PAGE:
2. Did they have chow mein burgers back east? I saw one on TV before and have craved it ever since.

                1. My wife and I moved from DC about 4 years ago, but we both grew up in CT, so we are familiar with "East Coast Chinese." There really isn't any here. Judy Fu's Snappy Dragon is about as close as I've found. Give it a whirl and see what you think, just don't get your hopes up.

                  1. Haven't found a good NY style place in over three years until last week. Golden Pheonix in Covington of all places. Big fat crispy egg rolls, pork fried rice, great soup, and the chicken in the chicken dishes actually looks like real chicken. The only thing missing was the wide crispy noodles for the soup. Was definitely suprised and would go back again. Best NY style I've had on the west coast.

                    6 Replies
                    1. re: Smokie

                      I second Golden Phoenix. They're old school Chinese-American, day-glo sauces and all. Back when I lived on the East Coast, duck sauce came in a little take out package like ketchup. Love that stuff. And it "is" actually something you can find at an asian market. Ranch 88 (in the great wall shopping center) and Uwajimayas and every place else that carries the Lum Kum Kee brand (my favorite!!) of sauces (they're legit sauces. I love their hoisin and everything else they make, and they're the makers of Panda Brand Oyster sauce) carries duck sauce in a squat bottle labeled..."duck sauce". I have a jar in my fridge right now. It's not dark. It's sort of a pale golden-orange-ish sauce. It's a big favorite in the Mid-Atlantic states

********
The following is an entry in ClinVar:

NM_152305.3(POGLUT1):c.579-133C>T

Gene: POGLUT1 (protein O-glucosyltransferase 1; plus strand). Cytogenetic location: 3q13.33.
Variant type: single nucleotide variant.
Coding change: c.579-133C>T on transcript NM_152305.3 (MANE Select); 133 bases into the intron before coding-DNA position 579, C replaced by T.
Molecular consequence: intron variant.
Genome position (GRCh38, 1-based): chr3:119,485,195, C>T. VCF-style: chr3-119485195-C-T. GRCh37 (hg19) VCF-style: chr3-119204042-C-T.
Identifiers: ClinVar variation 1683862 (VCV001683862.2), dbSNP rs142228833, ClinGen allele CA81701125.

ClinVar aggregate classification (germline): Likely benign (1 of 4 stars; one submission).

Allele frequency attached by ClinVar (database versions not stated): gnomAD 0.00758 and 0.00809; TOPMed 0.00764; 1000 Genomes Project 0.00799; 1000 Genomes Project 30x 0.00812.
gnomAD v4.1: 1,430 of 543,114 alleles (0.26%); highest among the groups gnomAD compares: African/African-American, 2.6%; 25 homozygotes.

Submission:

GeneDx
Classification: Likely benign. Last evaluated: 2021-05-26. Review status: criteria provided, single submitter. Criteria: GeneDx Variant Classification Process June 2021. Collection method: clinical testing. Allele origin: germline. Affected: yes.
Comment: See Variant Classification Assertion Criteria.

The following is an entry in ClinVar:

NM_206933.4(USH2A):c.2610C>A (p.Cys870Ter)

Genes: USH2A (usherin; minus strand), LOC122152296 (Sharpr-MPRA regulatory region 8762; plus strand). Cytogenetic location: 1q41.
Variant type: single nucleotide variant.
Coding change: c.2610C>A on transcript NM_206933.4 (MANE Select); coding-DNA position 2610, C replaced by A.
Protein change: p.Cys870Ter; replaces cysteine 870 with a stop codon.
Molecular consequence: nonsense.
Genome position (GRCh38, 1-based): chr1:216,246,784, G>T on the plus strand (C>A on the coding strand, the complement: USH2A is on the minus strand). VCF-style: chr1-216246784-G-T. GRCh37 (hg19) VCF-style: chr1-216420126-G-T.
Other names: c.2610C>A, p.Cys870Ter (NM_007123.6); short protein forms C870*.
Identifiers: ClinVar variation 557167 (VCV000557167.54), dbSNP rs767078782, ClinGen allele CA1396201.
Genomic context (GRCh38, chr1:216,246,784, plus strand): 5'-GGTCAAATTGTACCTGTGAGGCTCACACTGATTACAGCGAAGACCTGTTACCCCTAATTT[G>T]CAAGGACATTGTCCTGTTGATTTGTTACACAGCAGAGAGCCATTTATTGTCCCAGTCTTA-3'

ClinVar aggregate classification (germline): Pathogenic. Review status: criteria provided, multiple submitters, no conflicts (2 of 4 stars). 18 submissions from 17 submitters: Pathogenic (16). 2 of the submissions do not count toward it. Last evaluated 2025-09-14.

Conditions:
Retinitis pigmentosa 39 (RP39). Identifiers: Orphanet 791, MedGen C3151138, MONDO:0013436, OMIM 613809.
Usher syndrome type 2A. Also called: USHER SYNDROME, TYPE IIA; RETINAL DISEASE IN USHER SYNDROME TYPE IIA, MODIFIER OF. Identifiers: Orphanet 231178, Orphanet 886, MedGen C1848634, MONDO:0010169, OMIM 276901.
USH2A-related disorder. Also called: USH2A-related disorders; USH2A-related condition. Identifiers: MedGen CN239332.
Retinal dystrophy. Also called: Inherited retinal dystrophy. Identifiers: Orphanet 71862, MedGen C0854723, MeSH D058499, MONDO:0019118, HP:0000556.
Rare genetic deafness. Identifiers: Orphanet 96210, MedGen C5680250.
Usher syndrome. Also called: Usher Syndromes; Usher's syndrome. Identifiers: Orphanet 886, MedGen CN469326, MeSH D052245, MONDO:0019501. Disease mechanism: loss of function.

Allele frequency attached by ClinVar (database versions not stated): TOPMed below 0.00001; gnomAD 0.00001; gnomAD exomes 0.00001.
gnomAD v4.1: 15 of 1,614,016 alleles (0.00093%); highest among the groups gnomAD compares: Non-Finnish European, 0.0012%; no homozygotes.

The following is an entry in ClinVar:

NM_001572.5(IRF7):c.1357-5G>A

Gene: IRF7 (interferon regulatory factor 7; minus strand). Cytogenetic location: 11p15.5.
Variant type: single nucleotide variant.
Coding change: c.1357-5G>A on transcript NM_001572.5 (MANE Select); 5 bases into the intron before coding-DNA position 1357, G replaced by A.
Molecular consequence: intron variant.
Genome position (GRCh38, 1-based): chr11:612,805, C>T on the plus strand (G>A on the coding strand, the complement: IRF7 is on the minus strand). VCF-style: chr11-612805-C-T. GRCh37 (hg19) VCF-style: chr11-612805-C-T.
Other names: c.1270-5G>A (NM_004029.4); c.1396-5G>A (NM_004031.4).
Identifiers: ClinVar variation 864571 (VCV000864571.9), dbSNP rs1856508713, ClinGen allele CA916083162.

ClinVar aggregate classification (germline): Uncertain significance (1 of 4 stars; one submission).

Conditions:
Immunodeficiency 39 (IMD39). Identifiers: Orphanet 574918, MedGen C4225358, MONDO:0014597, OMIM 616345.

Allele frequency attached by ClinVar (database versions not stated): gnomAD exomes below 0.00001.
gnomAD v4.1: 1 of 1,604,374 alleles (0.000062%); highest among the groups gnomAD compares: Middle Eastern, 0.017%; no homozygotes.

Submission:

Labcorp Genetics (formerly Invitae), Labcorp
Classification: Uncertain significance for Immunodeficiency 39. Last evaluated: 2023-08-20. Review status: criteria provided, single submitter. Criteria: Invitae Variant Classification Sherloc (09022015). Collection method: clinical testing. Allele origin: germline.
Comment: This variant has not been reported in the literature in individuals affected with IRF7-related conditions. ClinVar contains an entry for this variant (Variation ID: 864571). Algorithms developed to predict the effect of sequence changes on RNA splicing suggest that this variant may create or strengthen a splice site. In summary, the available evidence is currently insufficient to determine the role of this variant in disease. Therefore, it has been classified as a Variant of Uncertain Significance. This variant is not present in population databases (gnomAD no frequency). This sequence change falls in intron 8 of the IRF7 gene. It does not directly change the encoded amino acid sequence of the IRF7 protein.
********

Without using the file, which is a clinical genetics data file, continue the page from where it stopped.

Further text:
1. re: jolinn

                        I love this post... thanks starrshynes! I grew up in NJ and know exactly what you are talking about. The one thing I miss is Won Ton Soup. It's not the same here and you can't get it for $1 or with your entree. I just mapped Bellevue to Covington so it looks like I'm going on a road trip to check out Golden Phoenix.

                        1. re: misshamburglar

                          Try the wonton at Yea's Wok in Newcastle. It has the thicker skin you may be after and it's also pretty tasty.

                        2. re: jolinn

                          Duck sauce is known in "legitimate" Chinese food as "sour prune sauce" - so it is also sold under that name.

                          1. re: HungWeiLo